Calcium Channel Diversity


Voltage‐gated calcium channels (VGCCs) open as a result of plasma membrane depolarisation. When open, they allow Ca2+ ions to pass down their electrochemical gradient. Different VGCCs can be distinguished both physiologically and pharmacologically in native tissues. There are ten mammalian genes encoding Ca2+ channel α1 subunits, and these map well on to the endogenous channels identified by electrophysiological studies. The subunit composition of the channel complexes, and the role of the auxiliary subunits, is also discussed. Information from structure–function studies and from structural biology is able to provide insight into the mechanism of action of these channels, for example regarding gating and ion selectivity. The different channels have widely divergent tissue distributions and their distinctive individual properties allow them to fulfil many and varied functions. There are also several forms of second messenger‐mediated modulation of the different channels, including regulation by G proteins and by Ca2+‐calmodulin.

Key Concepts

  • VGCCs, when open, allow Ca2+ ions to pass down their electrochemical gradient.
  • Opening of VGCCs occurs in response to membrane depolarisation sensed by the S4 voltage sensors.
  • The exquisite selectivity of VGCCs for Ca2+ is a result of the presence of four glutamate (or aspartate) residues in the selectivity filter of the pore, whose side chains coordinate Ca2+.
  • VGCCs are usually complexes of multiple subunits: α1, which comprises the channel itself, associated with auxiliary subunits, α2δ and β. A γ subunit is also present in the skeletal muscle channel complex.
  • There are ten mammalian VGCC α1 subunits: four CaV1 channels are termed L‐type, three CaV2 channels are termed P/Q, N, and R; and three CaV3 channels are termed T‐type.
  • The α2δ and β auxiliary subunits increase channel trafficking and affect CaV1 and CaV2 channel properties.
  • The CaV3 T‐type channels do not associate with auxiliary subunits.
  • Inhibitory modulation of CaV2 channels by G‐protein coupled receptors is mediated by Gβγ subunits which act in a voltage‐dependent manner.

Keywords: calcium channel; Ca2+ ions; permeation; gating; neuron; excitable cell; neuron; heart; modulation

Figure 1. High and low voltage activated calcium channel currents in dorsal root ganglion neurons. (a) Current voltage (IV) plot recorded from a neuron possessing both LVA and HVA current components. The recording was performed in the presence of tetrodotoxin (1 μM) and nifedipine (1 μM), and 1 mM Ba2+ was the charge carrier. (b) Example calcium channel currents from a neuron possessing both LVA (test potential −10 mV) and HVA (test potential +5 mV) components. Holding potential (HP) −80 mV.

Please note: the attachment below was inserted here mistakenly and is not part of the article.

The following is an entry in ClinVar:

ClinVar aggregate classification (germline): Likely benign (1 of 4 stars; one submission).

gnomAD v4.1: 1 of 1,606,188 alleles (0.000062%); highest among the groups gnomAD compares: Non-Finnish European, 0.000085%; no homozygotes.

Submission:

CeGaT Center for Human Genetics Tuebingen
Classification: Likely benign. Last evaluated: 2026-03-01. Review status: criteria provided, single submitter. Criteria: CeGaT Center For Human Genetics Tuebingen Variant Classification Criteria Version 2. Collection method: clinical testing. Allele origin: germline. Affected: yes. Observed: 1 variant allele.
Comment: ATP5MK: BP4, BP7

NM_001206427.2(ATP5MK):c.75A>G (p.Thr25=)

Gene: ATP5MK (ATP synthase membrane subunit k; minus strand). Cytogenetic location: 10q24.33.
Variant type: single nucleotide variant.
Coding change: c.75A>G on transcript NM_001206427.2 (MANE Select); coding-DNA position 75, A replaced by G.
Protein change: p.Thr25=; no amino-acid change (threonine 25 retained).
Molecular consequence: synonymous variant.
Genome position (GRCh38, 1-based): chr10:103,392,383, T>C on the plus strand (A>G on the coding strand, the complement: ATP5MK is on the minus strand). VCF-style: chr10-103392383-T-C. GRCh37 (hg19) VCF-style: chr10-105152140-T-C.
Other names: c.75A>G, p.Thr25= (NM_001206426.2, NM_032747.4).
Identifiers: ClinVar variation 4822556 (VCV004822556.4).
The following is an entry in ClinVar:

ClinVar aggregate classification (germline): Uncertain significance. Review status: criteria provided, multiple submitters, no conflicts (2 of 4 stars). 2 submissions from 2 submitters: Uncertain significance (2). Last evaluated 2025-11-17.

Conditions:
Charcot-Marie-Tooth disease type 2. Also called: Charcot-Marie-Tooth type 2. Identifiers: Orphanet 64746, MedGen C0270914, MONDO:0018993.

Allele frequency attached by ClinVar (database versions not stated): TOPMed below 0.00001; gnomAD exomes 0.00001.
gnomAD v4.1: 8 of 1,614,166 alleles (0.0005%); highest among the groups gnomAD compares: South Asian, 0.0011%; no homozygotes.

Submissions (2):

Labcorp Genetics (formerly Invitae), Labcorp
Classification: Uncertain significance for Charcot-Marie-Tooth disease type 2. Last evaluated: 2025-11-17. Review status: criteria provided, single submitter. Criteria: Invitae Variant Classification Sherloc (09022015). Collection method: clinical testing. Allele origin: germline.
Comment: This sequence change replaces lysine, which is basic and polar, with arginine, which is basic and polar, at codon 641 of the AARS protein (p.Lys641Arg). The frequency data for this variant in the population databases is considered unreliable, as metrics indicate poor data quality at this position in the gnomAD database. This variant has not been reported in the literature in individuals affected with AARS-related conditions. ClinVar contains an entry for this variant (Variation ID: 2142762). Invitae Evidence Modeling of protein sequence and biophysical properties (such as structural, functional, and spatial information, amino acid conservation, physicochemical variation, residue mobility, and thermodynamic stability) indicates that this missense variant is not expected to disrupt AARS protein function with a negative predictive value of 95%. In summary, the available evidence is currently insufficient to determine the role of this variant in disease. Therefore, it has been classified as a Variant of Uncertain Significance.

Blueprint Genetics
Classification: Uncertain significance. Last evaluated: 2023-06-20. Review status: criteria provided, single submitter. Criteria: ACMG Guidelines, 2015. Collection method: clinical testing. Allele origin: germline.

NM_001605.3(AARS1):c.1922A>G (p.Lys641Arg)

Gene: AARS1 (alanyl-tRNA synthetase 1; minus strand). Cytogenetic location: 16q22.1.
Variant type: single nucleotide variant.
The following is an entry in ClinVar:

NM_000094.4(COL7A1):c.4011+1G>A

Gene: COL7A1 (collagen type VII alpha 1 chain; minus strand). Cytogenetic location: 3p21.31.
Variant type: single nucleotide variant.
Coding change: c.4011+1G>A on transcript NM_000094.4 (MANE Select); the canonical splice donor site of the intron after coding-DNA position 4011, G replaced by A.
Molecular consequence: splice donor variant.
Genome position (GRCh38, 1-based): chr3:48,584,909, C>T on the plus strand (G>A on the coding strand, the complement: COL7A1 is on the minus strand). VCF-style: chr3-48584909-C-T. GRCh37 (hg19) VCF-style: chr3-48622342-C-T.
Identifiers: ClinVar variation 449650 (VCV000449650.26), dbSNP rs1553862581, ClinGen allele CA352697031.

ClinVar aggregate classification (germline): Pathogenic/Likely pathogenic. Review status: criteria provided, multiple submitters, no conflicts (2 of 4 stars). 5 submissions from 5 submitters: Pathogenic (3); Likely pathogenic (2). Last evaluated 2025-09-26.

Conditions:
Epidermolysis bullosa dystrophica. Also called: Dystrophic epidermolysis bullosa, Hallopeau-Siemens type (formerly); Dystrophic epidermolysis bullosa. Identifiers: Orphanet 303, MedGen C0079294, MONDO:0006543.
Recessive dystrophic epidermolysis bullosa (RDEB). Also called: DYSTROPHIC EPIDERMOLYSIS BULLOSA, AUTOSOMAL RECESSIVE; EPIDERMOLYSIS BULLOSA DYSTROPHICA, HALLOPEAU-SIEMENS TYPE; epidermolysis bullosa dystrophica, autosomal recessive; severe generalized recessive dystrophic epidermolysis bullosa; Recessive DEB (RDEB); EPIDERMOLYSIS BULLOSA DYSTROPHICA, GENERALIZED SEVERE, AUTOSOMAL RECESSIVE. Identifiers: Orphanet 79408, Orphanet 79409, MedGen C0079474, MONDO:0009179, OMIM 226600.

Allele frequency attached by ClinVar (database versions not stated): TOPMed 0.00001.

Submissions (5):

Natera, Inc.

Figure 2. Calcium channel organisation. (a) Cloned calcium channel homology and nomenclature for CACNA1 genes (black), CaV protein classification (red), original name for cloned α1 subunits (blue) and the name derived from physiological and pharmacological experiments (green). (b) The topology of the calcium channel complex. The α1 subunit, shows the four homologous domains each with 6 transmembrane segments, an S4 voltage sensor (green), containing a motif of positively charged amino acid residues, and the P‐loop between S5 and S6, which comprise the pore domain (red). The α2δ and β subunit domains are also shown.
Figure 3. Structure of Calcium channel complex. Overall structure of the rabbit CaV1.1 complex, as updated from Wu et al. (). The α1 (green), α2δ‐1 (salmon pink), β1a (SH3 domain in cyan and GK domain in magenta) and γ1 subunits (yellow) are shown, with Ca2+ in red (enlarged for visibility). Parts of the intracellular sequences are unresolved. Prepared using Pymol from PDB ID: 5GJV.
Figure 4. CaV2.2 single‐channel and whole‐cell currents. (a) Examples of expressed CaV2.2 single‐channel and ensemble average currents. The cDNA for the calcium channel subunits (including an α2δ and β subunit) was transfected into a cell line which contains no endogenous calcium channels. In this way its properties may be investigated in isolation. (b) Example of an ensemble average current obtained by summation of multiple single‐channel current traces recorded in cell‐attached patch mode. The experiment was performed as described previously (Meir et al., ). (c) Example of whole‐cell current IV plot for CaV2.2, HP – 60 mV. (d) Example of currents making up the IV plot in (c); HP – 60 mV, test potentials to −10, 0, +10, +20, +30 mV.
Figure 5. Idealised neuron with the most prevalent distribution of VGCCs. Different neuronal cell types have widely varying complements of VGCCs, for example they may not express T‐type currents. The bold letters indicate the predominant distributions of the different VGCC subtypes when they are present.


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Further Reading

Dolphin AC (2016) Voltage‐gated calcium channels and their auxiliary subunits: physiology and pathophysiology and pharmacology. The Journal of Physiology 594: 5369–5390.

Hille B (2001) Ion Channels of Excitable Membranes. Sinauer Associates Inc: Massachusetts.

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Perez‐Reyes E (2003) Molecular physiology of low‐voltage‐activated T‐type calcium channels. Physiological Reviews 83: 117–161.

Zamponi GW, Striessnig J, Koschak A and Dolphin AC (2015) The physiology, pathology, and pharmacology of voltage‐gated calcium channels and their future therapeutic potential. Pharmacological Reviews 67: 821–870.

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Dolphin, Annette C(Nov 2019) Calcium Channel Diversity. In: eLS. John Wiley & Sons Ltd, Chichester. [doi: 10.1002/9780470015902.a0000087.pub3]